Welcome to Dragon Dreaming Festival 2018!
Join us to celebrate the 10th edition of Dragon Dreaming Festival on the shores of Lake Burrinjuck, NSW.
Just a 6.5-hour drive from Melbourne’s northern suburbs, DD18 is the best outta town escape from the onslaught of fascinators over the Melbourne Cup long weekend.
Music, art, culture, and fun are planned over three epic music stages, workshop zone and kids area to keep you busy for four days. Walk around the market zone to get beguiled by trinkets and wares galore or simply chill out lakeside in your floaties.
LINEUP SO FAR:
Bwoy de Bhajan (DK)
Grouch in Dub (NZ)
Kukan Dub Lagan (ES) – Mikelabella Records
Sorian (ES) – Mikelabella Records
The Wee Jasper valley lies within the traditional country of the Wiradjuri people, who inhabited the area for tens of thousands of years before European settlement.
The Yass region, including the Wee Jasper valley, has traditionally been inhabited by the Aboriginal Ngunnawal and Wiradjuri Tribes.
The Ngunnawal tribe covered the area which is present-day Canberra and also extends into the majority of the Yass Valley area. Wiradjuri covered a large portion of NSW, but only a small part within the western edge of the present-day Yass Valley local government area.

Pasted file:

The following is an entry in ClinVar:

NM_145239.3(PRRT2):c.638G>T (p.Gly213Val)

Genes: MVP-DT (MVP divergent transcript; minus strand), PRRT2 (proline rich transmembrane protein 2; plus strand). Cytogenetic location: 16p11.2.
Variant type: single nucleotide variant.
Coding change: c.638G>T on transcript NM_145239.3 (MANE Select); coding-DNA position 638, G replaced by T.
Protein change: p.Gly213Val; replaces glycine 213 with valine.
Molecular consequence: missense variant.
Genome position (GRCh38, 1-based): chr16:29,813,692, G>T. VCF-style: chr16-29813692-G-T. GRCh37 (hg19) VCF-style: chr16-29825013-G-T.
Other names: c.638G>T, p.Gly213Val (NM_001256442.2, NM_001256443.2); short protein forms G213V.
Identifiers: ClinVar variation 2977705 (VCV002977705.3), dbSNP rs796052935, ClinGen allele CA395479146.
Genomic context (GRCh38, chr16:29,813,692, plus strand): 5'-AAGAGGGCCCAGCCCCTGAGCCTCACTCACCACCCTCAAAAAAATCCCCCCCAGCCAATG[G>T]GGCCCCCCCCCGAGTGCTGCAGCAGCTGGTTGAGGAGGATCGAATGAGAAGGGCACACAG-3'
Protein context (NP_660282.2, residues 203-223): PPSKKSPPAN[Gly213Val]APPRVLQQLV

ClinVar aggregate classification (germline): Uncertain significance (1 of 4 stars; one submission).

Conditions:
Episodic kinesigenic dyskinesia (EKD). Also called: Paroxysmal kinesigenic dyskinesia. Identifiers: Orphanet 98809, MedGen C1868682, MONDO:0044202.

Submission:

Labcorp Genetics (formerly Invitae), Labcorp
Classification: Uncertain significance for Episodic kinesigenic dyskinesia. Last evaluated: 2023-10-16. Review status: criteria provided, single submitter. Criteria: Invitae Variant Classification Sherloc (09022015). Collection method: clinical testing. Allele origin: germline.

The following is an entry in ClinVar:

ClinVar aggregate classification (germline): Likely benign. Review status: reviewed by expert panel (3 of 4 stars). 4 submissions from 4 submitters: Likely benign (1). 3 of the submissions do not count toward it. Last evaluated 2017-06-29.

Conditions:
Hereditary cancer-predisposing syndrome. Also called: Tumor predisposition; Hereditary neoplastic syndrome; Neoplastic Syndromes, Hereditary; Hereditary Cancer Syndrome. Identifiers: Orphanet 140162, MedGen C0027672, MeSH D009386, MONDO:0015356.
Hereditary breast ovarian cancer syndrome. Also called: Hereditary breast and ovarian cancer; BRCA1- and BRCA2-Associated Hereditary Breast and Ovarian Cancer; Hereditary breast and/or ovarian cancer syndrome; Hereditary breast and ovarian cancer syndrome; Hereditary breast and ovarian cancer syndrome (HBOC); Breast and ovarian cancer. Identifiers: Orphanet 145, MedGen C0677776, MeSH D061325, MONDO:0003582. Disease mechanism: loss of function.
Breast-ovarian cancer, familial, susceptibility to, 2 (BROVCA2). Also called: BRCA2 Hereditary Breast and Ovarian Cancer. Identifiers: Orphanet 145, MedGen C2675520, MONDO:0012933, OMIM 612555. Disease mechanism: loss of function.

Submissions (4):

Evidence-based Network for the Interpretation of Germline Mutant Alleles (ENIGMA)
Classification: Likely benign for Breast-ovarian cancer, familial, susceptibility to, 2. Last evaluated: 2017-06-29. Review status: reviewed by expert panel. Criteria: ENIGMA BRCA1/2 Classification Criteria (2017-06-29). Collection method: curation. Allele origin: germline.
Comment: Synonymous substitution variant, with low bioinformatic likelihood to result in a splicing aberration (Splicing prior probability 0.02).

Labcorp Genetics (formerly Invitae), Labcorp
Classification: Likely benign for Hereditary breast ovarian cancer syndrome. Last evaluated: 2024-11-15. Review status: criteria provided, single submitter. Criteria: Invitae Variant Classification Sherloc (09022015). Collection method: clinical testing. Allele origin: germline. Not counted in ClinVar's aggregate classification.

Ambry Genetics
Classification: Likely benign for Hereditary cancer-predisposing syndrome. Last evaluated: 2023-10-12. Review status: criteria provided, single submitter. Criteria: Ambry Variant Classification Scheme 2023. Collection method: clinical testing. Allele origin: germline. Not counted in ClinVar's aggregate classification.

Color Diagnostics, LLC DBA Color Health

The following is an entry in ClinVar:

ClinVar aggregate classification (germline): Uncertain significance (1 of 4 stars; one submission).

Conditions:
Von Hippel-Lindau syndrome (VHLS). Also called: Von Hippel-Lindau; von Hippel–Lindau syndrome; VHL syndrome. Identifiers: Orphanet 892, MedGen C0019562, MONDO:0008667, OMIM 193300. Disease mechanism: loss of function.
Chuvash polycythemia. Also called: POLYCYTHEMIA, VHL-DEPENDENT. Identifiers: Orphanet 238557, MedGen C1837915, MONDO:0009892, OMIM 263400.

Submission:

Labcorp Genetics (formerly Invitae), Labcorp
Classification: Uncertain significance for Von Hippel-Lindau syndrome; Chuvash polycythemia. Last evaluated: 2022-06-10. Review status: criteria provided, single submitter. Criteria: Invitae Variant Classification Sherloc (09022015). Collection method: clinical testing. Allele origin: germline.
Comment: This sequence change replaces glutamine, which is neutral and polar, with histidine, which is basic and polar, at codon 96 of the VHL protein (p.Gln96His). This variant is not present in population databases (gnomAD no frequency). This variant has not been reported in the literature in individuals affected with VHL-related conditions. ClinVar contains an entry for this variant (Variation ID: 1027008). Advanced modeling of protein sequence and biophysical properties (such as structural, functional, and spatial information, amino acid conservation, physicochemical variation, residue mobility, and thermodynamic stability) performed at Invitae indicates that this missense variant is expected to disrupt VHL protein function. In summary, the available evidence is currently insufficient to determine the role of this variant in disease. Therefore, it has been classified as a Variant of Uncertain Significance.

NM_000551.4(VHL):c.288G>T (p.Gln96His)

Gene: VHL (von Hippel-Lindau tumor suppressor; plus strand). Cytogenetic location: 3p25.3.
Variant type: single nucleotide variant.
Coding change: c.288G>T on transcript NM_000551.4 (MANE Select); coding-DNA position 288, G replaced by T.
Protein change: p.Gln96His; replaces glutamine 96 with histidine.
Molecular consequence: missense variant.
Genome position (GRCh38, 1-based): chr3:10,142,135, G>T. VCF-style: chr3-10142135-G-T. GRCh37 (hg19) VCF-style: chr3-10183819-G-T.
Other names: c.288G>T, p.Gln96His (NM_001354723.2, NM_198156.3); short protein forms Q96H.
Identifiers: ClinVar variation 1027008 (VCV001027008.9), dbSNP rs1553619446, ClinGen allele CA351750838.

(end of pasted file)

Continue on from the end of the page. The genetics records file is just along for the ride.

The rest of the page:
As you travel down the winding road towards Wee Jasper, panoramic views of the Murrumbidgee and Goodradigbee valleys and the stored waters of Burrinjuck Dam unfold.
Clear views of limestone rock formations and extensive folding, millions of years old, can be seen in many of the hillsides and the cliffs arising from the rivers. Geologically described as an “Anticline” formed in the Devonian period, the formation is estimated to be roughly 400,000,000 years old. The dramatic limestone outcrops have significant scientific and educational values associated with their structural geology, caves and diversity of marine fossils.
Today Wee Jasper town is a picturesque village of about 80 people in the pretty Goodradigbee valley at the western foot of the Brindabella Ranges, on the backwaters of Burrinjuck Dam.
According to folklore, the name Wee Jasper is attributed to an early resident, McBean, an old Scot, who was one of the earliest settlers.
McBean, so the story goes, arrived home one day with some “wee” (Scottish for small) “Jasper” (a type of gemstone found in the area)” in his pocket, found in some obscure stream in the hills.
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